They were all brain and no bones and shaped much like giant octopuses. To compensate for the lack of skeleton, their bodies were enclosed in circular metal cases and moved on enormous metal stilts. They nourished themselves on Mars by transfusing blood from the bodies of man-like creatures. When they reached Earth, they used men for food purposes, and were rapidly destroying the helpless population. They rapidly conquered London and other important regions.

But on Mars, the Martians had lived entirely without disease germs, and consequently possessed no acquired immunity to them. With the blood of human beings, they drew in the germs of death, and rapidly succumbed without a struggle. They had command of a burning ray, which instantly shriveled up any object which it touched.

When the Martian invaders needed food, they picked up human beings in their long tentacles, transferred their blood to themselves and threw their empty carcasses away.

Martians more devastating than war?

Are we now destined in reality to face a devastating army of hunger-driven Martians and to pass through a struggle more terrible than the world war?

Perhaps we should find the real Martians not so easily destroyed by germs as Wells imagined. On the other hand, we could probably use poison gas against them as deadly as any they can bring.

What other lessons has the world war taught us that would help to repel the Martian monsters?

A brilliant artillerist, who served with a Chicago battery in the world war, said: “Creatures in metal cases such as Wells describes would stand no chance against a sufficient supply of 70 millimeter guns. These guns fire 36 shells to the minute, and can be aimed to hit a man five miles away. Each shell will destroy a stone building. It can be fitted with an armor-piercing fuse. It is only fair to say that no such weapon was in existence when Wells wrote his book.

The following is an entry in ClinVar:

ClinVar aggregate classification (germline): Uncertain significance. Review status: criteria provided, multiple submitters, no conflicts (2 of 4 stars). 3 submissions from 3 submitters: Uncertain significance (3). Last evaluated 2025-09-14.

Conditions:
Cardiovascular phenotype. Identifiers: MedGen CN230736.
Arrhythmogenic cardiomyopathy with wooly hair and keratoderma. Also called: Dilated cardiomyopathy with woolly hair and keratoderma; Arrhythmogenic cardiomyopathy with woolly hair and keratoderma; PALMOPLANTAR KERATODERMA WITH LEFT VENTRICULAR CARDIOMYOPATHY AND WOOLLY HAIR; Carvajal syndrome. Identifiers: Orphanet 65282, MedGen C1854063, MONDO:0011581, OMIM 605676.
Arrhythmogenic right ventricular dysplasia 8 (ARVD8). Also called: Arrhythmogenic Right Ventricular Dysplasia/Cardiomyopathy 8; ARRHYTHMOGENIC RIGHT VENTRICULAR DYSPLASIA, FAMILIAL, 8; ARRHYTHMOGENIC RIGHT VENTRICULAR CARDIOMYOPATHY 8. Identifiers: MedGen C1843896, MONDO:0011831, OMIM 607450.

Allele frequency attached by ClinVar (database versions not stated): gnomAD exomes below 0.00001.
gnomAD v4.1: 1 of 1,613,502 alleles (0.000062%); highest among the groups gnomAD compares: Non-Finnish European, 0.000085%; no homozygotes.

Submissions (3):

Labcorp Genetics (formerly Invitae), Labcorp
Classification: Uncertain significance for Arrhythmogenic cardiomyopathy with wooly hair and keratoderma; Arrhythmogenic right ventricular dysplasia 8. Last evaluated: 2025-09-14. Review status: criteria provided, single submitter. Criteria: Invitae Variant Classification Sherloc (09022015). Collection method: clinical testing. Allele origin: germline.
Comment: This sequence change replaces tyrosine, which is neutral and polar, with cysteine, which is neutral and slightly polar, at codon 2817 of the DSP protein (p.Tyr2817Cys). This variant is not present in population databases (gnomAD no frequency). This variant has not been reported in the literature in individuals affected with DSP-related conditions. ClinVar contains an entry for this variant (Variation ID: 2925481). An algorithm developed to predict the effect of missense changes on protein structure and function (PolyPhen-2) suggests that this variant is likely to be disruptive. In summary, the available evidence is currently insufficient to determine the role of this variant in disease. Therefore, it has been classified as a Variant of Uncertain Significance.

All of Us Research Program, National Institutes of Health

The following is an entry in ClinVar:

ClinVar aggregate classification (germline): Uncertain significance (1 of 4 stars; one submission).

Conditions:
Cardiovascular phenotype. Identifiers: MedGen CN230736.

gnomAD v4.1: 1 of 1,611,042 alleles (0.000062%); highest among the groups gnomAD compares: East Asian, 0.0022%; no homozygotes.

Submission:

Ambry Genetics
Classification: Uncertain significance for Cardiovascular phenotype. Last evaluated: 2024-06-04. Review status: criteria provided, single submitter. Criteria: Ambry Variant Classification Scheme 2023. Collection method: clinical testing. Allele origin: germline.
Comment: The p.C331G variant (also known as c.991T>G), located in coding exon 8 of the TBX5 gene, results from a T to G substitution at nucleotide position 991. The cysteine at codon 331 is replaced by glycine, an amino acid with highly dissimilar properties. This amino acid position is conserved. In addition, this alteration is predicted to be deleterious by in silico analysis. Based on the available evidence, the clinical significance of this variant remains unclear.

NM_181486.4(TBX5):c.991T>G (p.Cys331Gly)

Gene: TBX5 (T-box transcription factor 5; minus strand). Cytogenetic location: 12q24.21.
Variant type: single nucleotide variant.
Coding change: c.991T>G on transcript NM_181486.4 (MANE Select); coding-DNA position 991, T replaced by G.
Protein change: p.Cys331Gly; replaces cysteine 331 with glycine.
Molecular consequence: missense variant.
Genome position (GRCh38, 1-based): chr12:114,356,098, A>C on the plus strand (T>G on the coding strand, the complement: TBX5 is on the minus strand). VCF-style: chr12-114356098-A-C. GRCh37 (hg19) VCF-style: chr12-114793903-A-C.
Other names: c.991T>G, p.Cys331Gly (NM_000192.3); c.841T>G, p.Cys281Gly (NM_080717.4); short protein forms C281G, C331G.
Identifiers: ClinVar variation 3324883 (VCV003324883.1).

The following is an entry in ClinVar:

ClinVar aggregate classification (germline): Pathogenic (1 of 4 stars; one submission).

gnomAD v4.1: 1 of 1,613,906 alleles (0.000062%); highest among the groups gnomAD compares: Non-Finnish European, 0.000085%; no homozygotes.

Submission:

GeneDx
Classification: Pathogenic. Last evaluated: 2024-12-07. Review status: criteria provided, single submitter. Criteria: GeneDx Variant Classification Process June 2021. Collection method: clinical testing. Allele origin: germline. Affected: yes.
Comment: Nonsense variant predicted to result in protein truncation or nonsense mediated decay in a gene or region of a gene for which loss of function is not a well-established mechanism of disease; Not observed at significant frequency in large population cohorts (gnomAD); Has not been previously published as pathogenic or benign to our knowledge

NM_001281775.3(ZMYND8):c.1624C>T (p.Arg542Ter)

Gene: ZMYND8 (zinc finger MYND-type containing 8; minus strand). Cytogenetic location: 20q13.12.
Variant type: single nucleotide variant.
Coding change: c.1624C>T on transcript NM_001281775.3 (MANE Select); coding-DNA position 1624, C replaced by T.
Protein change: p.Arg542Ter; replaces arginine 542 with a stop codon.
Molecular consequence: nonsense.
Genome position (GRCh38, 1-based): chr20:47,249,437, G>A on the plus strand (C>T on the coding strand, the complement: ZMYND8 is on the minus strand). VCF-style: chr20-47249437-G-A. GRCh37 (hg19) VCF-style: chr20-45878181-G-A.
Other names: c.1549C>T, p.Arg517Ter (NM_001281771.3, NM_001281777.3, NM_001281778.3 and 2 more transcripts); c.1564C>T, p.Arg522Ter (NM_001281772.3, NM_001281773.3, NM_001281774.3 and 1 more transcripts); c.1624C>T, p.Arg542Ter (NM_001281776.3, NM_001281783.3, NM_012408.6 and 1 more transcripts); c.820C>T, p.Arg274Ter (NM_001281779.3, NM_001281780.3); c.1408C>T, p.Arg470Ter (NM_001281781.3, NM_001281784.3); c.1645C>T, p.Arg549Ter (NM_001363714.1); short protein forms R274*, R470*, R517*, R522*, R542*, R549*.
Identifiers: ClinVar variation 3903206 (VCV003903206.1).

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war-of-the-worlds_in_the_storm“As recently as the Boer war, which happened after Wells wrote his book, artillery was practically useless against trenches or moving objects. In other words, it was only effective against built-up objects that offered a permanent target.

“All that is changed now. The French 75 millimeter shell finds its way into tranches and all kinds of recesses. It is certain to hit tanks, armored ears and other moving objects.

“Progressive military men art the first to admit that Wells pointed the way to tremendously improved methods of war. We are now working on the production of poison gases of enormously increased power, and a burning ray similar to that with which he equipped the Martians.”

Observations of Mars

The official observers of the Lowell Observatory at Flagstaff, Arizona, Drs E C and V M Slipher, report that late in June, a white canopy extending far beyond the polar regions had appeared, covering an area somewhat larger than Manitoba province in Canada — that is 250,000 square miles — and in about the same latitude. They hold that there must have been a stupendous snowstorm, one of the first of the Martian autumn, and that it must have brought untold hardship to the Martians.